AAP’s fate will be no different as it tries to expand beyond Delhi. Aloofness from the ground is in the very nature of expansionism. I’m not saying this to cast my vote in favor of the BJP or the Congress. Far from it, I am saying this to forewarn the peoples of India against falling for another national party to rule over them thinking it will be fundamentally different from the existing ones. The thing to learn from AAP is that localness is the way forward, and this naturally requires rejecting AAP everywhere outside Delhi.

 

[First published: IBNLIVE, 11-02-2015]

How not to sell the Vedas

‘Pride is the fuel,’ says Amish Tripathi, ‘that will help us build our nation’ (Vedic learning is no one’s preserve, everyone’s pride, Times of India, 21 Sept 2014). And what does any right-thinking status-quo-ist do when such is the assumption and a nation is given? He looks for an object of pride and hard-sells it. Tripathi sells the Vedas, asserting that all Indians must take pride in them. Why exactly should we do that? He cannot possibly say ‘because we have to build our nation’ – the object of pride must have independent validity – so he goes on to argue that it’s because ‘all groups in the subcontinent today have descended from the ancient Vedic people.’

What exactly do the geneticists say? In a 2013 study titled Genetic Evidence for Recent Population Mixture in India, published in the American Journal of Human Genetics, Priya Moorjani et. al. argue that most Indian groups descend from a mixture of so-called Ancestral North Indians and Ancestral South Indians (ANI and ASI, which Tripathi mentions). Notably, the authors describe these groups as ‘genetically divergent populations’. The first group is ‘related to Central Asians, Middle Easterners, Caucasians and Europeans’ and the second is ‘not closely related to groups outside the subcontinent.’ In other words, there is no walking away from the possibility of the Ancestral South Indians having played hosts to the Ancestral North Indians before intermingling began (from 1,900 to 4,200 years ago according to the same paper).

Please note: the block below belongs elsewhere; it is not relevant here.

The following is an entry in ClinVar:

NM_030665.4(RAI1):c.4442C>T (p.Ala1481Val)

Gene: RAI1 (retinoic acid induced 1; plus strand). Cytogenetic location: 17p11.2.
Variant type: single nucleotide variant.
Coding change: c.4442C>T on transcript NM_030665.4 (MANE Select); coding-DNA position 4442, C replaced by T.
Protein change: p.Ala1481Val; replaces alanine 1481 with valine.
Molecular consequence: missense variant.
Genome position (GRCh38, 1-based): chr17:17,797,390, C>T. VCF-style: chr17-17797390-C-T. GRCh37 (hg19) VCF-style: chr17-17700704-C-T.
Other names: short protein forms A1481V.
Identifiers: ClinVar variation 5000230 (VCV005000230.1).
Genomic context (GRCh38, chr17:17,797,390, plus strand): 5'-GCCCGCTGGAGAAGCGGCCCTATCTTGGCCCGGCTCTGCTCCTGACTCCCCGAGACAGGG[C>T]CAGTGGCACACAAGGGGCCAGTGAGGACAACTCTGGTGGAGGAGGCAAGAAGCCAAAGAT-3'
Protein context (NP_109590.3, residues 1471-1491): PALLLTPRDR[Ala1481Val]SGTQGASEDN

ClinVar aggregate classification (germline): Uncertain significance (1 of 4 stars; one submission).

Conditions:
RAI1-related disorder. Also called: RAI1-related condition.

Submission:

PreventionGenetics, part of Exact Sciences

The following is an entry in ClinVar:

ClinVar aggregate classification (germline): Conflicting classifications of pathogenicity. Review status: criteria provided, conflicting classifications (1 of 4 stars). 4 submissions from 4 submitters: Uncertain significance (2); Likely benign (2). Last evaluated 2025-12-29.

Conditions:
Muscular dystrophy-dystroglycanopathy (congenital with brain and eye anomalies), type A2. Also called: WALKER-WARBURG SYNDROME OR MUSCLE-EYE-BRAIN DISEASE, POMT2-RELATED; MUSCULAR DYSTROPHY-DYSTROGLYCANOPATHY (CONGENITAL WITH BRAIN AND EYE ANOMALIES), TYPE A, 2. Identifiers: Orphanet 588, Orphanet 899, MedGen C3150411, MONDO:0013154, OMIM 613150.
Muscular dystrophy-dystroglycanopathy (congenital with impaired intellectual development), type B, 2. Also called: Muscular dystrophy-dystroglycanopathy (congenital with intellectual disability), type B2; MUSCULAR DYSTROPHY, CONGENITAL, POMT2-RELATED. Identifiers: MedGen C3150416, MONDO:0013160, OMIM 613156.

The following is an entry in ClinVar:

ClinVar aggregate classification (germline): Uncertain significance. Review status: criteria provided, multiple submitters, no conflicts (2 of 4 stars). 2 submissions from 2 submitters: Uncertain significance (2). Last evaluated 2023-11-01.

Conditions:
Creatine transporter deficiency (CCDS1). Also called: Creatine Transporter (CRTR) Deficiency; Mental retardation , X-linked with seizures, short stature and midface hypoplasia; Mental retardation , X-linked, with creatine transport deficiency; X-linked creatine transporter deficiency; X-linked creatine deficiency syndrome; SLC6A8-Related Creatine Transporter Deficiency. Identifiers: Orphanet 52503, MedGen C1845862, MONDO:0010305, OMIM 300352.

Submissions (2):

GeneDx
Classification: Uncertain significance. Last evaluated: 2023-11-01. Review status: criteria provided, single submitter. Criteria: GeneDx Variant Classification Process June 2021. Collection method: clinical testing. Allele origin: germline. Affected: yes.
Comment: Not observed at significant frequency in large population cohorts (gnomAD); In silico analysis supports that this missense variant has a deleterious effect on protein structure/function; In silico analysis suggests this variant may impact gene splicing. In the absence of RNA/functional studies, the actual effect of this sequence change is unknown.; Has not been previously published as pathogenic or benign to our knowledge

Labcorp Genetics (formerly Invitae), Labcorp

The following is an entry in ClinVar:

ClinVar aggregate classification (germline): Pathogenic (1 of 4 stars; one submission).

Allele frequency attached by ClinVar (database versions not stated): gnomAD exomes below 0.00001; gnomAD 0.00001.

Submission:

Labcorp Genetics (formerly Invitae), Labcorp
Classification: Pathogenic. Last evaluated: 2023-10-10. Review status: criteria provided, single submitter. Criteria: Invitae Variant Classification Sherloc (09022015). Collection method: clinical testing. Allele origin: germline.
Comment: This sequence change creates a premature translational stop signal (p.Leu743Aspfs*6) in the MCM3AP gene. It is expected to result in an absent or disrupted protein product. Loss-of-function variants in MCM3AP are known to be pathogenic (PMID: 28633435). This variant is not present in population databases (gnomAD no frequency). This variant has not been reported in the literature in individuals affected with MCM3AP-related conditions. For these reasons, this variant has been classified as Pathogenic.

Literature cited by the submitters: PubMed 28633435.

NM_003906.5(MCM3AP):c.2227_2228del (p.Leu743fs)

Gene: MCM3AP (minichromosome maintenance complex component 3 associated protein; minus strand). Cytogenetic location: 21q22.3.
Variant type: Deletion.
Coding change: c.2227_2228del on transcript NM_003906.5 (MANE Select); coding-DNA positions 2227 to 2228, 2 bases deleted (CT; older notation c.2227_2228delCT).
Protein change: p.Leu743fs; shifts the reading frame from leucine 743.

Tripathi must not have seen much nation-building fuel in mentioning this genetic divergence. He goes on only to say that ‘these groups have inhabited the subcontinent for at least 6,000 years, if not more, heavily intermingling in the ancient past’ (I don’t even want to get into the usual blaming of Germans and Britishers for divide-and-rule). Well, inhabit they could have, but as one group? No. Groups that intermingle ‘heavily’ or otherwise must have been isolated from one another before the intermingling began: it’s commonsense. Moorjani suspects – yes, that word – that ‘the two groups lived side-by-side for centuries without intermarrying’ prior to 4,200 years ago. Tripathi doesn’t want us to read all this in history – glossing over any sort of plurality is the way to go.

Also, Tripathi should be more worried about the shift away from any sort of mingling in the last 1,900 years. According to Moorjani, mixture ‘even between closely related groups became rare because of a shift to endogamy’ – i.e., the caste-system arose – which the Vedic heritage we all must take pride in didn’t do much to discourage. This finds no mention in his article quite possibly because it isn’t good enough fuel, the pontification in the beginning paragraph of his essay notwithstanding.